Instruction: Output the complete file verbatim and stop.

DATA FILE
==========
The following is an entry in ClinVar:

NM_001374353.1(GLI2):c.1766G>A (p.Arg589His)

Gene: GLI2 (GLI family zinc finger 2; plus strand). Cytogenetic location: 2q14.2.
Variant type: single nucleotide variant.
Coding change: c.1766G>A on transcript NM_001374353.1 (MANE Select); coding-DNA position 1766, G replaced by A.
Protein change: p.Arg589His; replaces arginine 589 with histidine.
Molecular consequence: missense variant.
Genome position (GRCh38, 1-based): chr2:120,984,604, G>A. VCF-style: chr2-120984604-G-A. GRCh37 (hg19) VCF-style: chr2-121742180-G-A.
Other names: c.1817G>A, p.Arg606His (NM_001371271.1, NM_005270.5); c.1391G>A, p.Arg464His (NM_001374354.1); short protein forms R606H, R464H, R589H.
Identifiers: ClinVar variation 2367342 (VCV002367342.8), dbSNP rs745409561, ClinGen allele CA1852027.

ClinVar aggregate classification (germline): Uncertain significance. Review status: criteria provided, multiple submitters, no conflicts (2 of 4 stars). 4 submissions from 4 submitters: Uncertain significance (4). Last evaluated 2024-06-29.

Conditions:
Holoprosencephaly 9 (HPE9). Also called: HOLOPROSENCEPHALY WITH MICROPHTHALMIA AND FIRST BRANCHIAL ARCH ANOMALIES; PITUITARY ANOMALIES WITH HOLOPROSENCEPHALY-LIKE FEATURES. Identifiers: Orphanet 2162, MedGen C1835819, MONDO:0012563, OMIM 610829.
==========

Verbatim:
The following is an entry in ClinVar:

NM_001374353.1(GLI2):c.1766G>A (p.Arg589His)

Gene: GLI2 (GLI family zinc finger 2; plus strand). Cytogenetic location: 2q14.2.
Variant type: single nucleotide variant.
Coding change: c.1766G>A on transcript NM_001374353.1 (MANE Select); coding-DNA position 1766, G replaced by A.
Protein change: p.Arg589His; replaces arginine 589 with histidine.
Molecular consequence: missense variant.
Genome position (GRCh38, 1-based): chr2:120,984,604, G>A. VCF-style: chr2-120984604-G-A. GRCh37 (hg19) VCF-style: chr2-121742180-G-A.
Other names: c.1817G>A, p.Arg606His (NM_001371271.1, NM_005270.5); c.1391G>A, p.Arg464His (NM_001374354.1); short protein forms R606H, R464H, R589H.
Identifiers: ClinVar variation 2367342 (VCV002367342.8), dbSNP rs745409561, ClinGen allele CA1852027.

ClinVar aggregate classification (germline): Uncertain significance. Review status: criteria provided, multiple submitters, no conflicts (2 of 4 stars). 4 submissions from 4 submitters: Uncertain significance (4). Last evaluated 2024-06-29.

Conditions:
Holoprosencephaly 9 (HPE9). Also called: HOLOPROSENCEPHALY WITH MICROPHTHALMIA AND FIRST BRANCHIAL ARCH ANOMALIES; PITUITARY ANOMALIES WITH HOLOPROSENCEPHALY-LIKE FEATURES. Identifiers: Orphanet 2162, MedGen C1835819, MONDO:0012563, OMIM 610829.